# Guide To Implement StackingCVRegressor In Python With MachineHack’s Predicting Restaurant Food Cost Hackathon

For someone who has an interest in Data Science, Regression is probably one of the first Predictive Models that s/he may begin with. Regression is easier to understand and even easier to implement considering all those ready made packages and libraries all set to perform complex mathematical computations effortlessly without leaving his or her brain squashed.

Having said that, there are lots of regression models or algorithms that one can use while building Machine Learning applications. But one of the most challenging things is to find a model with the least variances in predictions. Even after going through rigorous steps of model selection to come up with a best fitting model you may still face high variance in output on executing the same model that is tested against the same data multiple times.

### The StackingCVRegressor

Ensemble learning is a technique that combines the skills of different algorithms in predicting for a given sample of data. A technique to combine the best of multiple algorithms which can give more stable predictions with very less variance than what we get with a single regressor.  The StackingCVRegressor is one such algorithm that allows us to collectively use multiple regressors to predict.

The StackingCVRegressor is provided by the mlxtend.regressor package in Python.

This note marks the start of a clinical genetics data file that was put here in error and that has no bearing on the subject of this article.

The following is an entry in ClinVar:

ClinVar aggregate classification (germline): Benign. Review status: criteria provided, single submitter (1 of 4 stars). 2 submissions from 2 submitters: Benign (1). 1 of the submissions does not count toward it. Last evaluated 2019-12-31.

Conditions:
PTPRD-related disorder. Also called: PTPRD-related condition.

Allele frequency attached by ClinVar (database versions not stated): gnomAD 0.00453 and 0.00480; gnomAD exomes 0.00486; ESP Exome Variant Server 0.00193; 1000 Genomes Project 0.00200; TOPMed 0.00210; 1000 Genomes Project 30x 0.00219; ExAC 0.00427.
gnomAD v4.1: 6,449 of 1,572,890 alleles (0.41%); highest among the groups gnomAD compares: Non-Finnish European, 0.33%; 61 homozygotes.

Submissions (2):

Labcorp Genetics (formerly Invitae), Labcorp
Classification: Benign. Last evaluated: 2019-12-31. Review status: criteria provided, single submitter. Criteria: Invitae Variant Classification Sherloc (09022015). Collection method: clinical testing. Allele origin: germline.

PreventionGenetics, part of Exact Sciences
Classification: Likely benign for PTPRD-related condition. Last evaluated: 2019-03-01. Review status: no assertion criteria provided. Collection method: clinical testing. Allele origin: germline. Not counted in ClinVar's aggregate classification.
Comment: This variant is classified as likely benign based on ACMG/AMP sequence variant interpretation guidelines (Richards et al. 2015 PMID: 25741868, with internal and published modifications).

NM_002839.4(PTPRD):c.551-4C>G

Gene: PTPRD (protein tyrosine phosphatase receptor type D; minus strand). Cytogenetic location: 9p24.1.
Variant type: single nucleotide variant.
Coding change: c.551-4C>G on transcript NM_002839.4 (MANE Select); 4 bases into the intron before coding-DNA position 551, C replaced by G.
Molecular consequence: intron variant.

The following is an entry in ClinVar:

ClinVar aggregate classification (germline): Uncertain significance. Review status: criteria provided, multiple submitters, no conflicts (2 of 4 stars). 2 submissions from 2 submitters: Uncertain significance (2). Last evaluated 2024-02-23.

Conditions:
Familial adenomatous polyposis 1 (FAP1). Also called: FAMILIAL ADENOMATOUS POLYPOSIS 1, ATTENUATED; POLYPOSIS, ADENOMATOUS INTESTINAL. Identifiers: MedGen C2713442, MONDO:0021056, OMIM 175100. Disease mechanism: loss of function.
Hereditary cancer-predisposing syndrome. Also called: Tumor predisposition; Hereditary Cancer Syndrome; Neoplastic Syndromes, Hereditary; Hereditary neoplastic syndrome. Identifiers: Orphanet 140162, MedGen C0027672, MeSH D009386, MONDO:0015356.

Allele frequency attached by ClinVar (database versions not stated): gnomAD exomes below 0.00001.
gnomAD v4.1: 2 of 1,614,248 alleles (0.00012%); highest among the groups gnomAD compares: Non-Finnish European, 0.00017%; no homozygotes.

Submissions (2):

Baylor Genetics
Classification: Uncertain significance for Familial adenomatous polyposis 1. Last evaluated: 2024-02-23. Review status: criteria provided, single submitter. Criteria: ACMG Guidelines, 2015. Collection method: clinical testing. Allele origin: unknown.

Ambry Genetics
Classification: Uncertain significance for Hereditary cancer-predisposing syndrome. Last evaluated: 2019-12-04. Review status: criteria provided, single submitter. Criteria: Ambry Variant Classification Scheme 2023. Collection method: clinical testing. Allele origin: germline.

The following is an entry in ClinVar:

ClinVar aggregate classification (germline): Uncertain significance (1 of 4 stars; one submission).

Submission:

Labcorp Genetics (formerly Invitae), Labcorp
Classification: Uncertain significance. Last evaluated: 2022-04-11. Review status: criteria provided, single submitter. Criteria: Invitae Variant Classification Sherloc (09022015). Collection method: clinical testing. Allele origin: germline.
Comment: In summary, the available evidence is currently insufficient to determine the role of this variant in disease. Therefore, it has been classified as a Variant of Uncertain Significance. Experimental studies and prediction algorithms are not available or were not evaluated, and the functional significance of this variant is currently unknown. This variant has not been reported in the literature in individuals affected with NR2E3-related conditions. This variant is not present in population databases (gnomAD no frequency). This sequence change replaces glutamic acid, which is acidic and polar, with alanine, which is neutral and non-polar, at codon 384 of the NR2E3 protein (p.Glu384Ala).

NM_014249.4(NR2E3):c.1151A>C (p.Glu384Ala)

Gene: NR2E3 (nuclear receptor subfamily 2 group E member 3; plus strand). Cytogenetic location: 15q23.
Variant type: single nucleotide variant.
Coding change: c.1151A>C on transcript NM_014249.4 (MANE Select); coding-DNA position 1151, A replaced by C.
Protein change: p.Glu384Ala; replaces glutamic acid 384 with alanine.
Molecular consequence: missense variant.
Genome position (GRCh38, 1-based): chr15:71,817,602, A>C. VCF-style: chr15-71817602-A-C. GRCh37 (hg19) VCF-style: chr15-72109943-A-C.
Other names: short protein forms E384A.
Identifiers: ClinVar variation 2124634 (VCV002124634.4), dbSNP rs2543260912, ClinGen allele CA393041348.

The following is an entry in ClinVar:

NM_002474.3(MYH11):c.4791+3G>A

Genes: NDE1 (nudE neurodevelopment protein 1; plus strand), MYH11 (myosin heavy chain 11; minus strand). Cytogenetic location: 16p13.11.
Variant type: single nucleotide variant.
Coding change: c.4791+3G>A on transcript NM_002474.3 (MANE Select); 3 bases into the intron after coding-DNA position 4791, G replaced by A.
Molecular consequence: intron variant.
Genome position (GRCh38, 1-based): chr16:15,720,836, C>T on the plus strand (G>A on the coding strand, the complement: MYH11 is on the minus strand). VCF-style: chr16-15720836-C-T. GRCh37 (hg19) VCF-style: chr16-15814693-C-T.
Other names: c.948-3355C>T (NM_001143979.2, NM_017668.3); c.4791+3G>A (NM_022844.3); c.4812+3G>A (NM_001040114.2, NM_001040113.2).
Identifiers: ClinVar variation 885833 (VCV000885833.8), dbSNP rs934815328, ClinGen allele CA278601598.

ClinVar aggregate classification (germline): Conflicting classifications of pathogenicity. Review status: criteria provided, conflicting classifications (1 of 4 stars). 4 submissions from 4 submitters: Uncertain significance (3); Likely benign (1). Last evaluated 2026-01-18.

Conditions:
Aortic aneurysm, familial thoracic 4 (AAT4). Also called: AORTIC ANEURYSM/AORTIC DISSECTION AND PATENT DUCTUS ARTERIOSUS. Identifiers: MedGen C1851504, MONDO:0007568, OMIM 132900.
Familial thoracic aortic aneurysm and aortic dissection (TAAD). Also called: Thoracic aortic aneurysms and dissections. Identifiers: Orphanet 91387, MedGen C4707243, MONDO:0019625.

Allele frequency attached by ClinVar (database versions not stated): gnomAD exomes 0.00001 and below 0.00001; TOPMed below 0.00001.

### How StackingCVRegressor Predicts

The StackingCVRegressor has two levels of regressors, level one regressors and level two regressor and uses a concept called out-of-fold predictions.

It starts by splitting the dataset into k folds in k successive rounds and using k-1 folds to fit the level one regressors. The remaining one fold is then used by the first level regressors to predict. These predictions then flow into the level two regressor as input. Once the training is finished the entire dataset is used to fit the level one regressors. Click here to go to the official GitHub for StackingCVRegressor.

### Using The StackingCVRegressor In Python

Let us get our hands dirty by writing a Python code to build a regression model using the StackingCVRegressor.

We will be using the data from one of the hottest hackathons on the Internet, Predicting Restaurant Food Cost Hackathon by Machinehack.

#### Getting the Datasets

Head to MACHINEHACK’s Predicting Restaurant Food Cost Hackathon by clicking here. Sign Up and start the course. You will find the data set as PARTICIPANTS_DATA_FINAL in the Attachments section.

Lets Code!